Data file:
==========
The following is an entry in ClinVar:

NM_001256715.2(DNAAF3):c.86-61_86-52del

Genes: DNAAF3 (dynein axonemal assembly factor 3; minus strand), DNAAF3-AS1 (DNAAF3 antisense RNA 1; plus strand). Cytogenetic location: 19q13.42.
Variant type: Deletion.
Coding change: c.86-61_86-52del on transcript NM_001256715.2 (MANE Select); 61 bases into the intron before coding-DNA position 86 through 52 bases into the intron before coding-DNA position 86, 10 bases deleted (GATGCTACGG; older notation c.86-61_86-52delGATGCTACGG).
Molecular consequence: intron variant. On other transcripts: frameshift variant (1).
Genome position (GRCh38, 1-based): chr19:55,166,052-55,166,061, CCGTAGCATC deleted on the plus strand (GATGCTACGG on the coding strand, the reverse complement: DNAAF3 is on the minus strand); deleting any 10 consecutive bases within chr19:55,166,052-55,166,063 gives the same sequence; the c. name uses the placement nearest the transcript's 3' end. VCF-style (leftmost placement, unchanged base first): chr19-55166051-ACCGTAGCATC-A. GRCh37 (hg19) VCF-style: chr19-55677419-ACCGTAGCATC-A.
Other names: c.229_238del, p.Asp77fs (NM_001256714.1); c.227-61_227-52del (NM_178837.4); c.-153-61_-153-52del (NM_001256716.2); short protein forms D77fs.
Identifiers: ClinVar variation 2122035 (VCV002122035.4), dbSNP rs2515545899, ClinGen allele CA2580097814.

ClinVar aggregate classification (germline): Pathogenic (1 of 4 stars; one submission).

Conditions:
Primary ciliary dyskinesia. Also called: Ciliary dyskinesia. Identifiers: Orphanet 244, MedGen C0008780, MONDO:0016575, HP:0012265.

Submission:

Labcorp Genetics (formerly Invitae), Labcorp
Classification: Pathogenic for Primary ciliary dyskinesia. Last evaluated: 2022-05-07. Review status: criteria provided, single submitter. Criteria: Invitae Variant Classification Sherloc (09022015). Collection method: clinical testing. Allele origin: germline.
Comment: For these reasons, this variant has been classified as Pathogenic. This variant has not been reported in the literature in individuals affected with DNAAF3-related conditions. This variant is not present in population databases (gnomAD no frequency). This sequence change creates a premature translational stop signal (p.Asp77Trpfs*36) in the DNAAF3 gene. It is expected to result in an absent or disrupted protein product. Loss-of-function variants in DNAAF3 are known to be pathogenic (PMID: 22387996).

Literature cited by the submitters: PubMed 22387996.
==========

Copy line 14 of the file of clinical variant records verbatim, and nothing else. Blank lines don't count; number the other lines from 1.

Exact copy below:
Labcorp Genetics (formerly Invitae), Labcorp